The introduction of this new painkiller into the market poses a significant risk to individuals already addicted to opiates and to the public at large.
The governor of Delaware signed so-called “Good Samaritan” legislation on Tuesday offering protection to anyone seeking medical help in the event of a drug or alcohol overdose, making Delaware the 14th state to pass such a measure. The law gives immunity from prosecution to people reporting an overdose, even if he or she has been involved in drug-related activity.
The bill also grants immunity from prosecution for offenses related to underage drinking.
Lawmakers approved the bill only after exempting higher level drug felonies from its immunity protections, a change that worried some critics who claimed the exemptions weakened the bill and would discourage people from reporting overdoses.
In Delaware, overdose deaths nearly tripled from 50 in 1999 to 137 in 2009, with a majority in recent years involving at least one prescription drug, according to this article.
New Mexico was the first state to pass a Good Samaritan law in 2007, followed by California, Colorado, Connecticut, Florida, Illinois, Massachusetts, New York, Rhode Island, Washington, and the District of Columbia. According to TheFix.com, this year, nearly a dozen more states introduced bills: legislation in North Carolina and New Jersey succeeded, while other bills failed due to partisan bickering (Missouri, Mississippi and North Dakota), were killed in committee (New Hampshire and West Virginia), or ran out of time (Hawaii and Texas); Maine still has a live bill, but it isn’t likely to pass this year.
The governor of Vermont signed so-called “Good Samaritan” legislation on Wednesday offering protection to anyone seeking medical help in the event of a drug or alcohol overdose, making Vermont the 13th state to pass such a measure. The law extends both to people seeking assistance for themselves and for others, and seeks to prevent overdose deaths by empowering witnesses to report such episodes quickly without fear of legal repercussions, according to this article.
Drug overdoses were responsible for killing 73 people in Vermont last year, and remain the leading cause of injury death to state residents between the ages of 25 and 64, the article says.
Separately on Wednesday, the governor also gave the stamp of approval to a measure that will increase access to naloxone, a medication used to reverse opiate overdose, the article says. Under that law, doctors who prescribe naloxone to opiate-using patients and bystanders who administer the drug to an overdose victim will no longer be to subject to civil liabilities resulting from rare adverse reactions to the drug, according to the article.
In Kentucky, where prescription drug and heroin addiction are rife, lawmakers plan to go after dealers with legislation that would allow homicide charges against those whose customers die of an overdose, according to this article. Senate Bill 6 would amend state statutes to make it clear that death from an overdose is a foreseeable event and allow prosecution for criminal homicide in such cases, the article says. Legislators are hoping the move will deter out-of-state dealers from coming to Kentucky to sell drugs.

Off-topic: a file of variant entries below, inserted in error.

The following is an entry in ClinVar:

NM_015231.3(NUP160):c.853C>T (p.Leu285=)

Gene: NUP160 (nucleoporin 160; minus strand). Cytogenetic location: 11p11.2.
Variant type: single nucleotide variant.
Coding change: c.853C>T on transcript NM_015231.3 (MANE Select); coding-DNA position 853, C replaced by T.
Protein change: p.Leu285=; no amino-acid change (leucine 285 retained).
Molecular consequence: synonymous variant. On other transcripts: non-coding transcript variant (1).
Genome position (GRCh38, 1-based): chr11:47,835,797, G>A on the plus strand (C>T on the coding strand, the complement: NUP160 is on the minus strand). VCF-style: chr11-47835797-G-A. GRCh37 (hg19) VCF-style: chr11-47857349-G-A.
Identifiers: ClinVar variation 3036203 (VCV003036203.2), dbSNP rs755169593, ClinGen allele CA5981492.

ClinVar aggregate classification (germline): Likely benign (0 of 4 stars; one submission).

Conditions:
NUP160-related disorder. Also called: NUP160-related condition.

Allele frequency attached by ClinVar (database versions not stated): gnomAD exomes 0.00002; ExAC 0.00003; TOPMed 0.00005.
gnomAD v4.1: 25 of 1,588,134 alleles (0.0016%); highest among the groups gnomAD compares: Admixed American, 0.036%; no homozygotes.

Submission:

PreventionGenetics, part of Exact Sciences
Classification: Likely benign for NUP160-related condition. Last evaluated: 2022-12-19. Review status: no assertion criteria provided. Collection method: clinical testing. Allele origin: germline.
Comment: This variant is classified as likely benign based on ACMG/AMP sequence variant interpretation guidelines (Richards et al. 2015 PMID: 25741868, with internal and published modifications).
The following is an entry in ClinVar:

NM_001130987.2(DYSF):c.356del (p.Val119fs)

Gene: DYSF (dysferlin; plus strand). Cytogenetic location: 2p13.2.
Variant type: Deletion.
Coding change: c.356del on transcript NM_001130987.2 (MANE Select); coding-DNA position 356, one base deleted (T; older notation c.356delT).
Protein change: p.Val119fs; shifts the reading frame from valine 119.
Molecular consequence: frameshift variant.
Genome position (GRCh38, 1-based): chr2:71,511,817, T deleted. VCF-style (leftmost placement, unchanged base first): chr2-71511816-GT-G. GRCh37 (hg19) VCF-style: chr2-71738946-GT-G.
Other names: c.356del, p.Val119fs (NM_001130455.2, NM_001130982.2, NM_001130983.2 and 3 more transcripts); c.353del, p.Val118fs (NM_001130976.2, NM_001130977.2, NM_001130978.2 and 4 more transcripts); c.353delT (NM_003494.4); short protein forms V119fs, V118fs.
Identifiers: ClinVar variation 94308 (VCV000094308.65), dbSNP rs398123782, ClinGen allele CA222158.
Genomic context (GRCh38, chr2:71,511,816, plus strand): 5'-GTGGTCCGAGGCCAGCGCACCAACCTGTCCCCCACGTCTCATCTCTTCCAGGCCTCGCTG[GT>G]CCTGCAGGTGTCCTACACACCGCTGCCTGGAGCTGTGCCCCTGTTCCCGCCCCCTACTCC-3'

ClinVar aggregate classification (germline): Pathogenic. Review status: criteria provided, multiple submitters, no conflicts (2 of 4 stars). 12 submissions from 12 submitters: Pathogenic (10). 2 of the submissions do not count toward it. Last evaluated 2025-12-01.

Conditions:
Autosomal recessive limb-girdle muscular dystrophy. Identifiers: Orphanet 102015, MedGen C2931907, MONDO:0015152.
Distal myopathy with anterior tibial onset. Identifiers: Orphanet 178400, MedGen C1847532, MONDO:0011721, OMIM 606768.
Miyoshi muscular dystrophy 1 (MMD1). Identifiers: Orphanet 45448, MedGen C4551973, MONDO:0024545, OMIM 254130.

Officials in other states have used similar laws to prosecute dealers. Though it is usually difficult to determine where a person obtained a drug after they die of an overdose, suspects are rarely charged with selling a drug that caused someone’s death. But in places like Massachusetts and Florida, authorities are becoming more willing to pursue such charges.
The number of heroin samples analyzed by the Kentucky State Police crime lab has increased 211% since 2010, according to this article. There were 433 samples analyzed in 2010, but that jumped to 1,349 samples last year, the article says.
In New Jersey – where overdoses are the leading cause of accidental death, exceeding traffic fatalities and gun-related deaths – legislators are considering implementing a law that would grant immunity to those who dispense and administer naloxone, a medication that counters the effects of overdoses from opiates like OxyContin and heroin. The Opioid Antidote and Overdose Prevention Act would allow medical providers to prescribe naloxone and allow people to administer the drug to overdose victims without fear of being prosecuted. It would also require that prescription recipients get information on how to prevent and recognize overdoses, as well as how to administer the medication and care for the overdose victim. Eight other states have similar laws.
Last year, New Jersey legislators floated a separate bill that would have granted immunity to those who report overdoses, but Gov. Chris Christie nixed the measure, proposing that state officials study the issue instead. The governor claimed the legislation was too narrowly focused on encouraging more reporting of drug overdoses, rather than other aspects such as drug abuse deterrence, violence prevention and public safety.
About every 19 minutes, someone dies of an accidental prescription drug overdose. To learn more about this epidemic, here’s a compilation of some recent must-see video clips.
CNN’s Chief Medical Correspondent Dr. Sanjay Gupta shares his special report about accidental overdose and witnessing the epidemic first-hand in Washington State:
The Denver Post follows the lives of several young heroin addicts on the streets of Denver:
Los Angeles Times reporters Scott Glover and Lisa Girion discuss their investigation into prescription drug deaths. Their research revealed that in nearly half of the accidental deaths from prescription drugs in four Southern California counties, the deceased had a doctor’s prescription for at least one drug that caused or contributed to the death.
California Watch/The Center for Investigative Reporting reports that with the steady rise of prescription drug abuse in California, young pill addicts are succumbing in increasing numbers to heroin:
“Overtaken,” a short documentary about prescription drug and heroin addiction in Orange County, Calif.:
Current TV investigates painkiller and heroin addiction in Massachusetts: